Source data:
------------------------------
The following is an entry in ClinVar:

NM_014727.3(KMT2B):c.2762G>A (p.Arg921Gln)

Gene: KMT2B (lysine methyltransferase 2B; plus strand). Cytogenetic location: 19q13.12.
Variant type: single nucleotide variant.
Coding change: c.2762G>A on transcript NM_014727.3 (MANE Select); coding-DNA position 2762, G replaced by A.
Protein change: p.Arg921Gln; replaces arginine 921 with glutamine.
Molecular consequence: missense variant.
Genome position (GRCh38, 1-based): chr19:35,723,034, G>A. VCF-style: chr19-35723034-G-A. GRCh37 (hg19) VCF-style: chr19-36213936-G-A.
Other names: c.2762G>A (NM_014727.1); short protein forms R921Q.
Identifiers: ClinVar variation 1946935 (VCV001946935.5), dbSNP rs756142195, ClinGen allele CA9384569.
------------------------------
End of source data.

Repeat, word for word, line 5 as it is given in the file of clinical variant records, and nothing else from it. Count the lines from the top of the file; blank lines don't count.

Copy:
Coding change: c.2762G>A on transcript NM_014727.3 (MANE Select); coding-DNA position 2762, G replaced by A.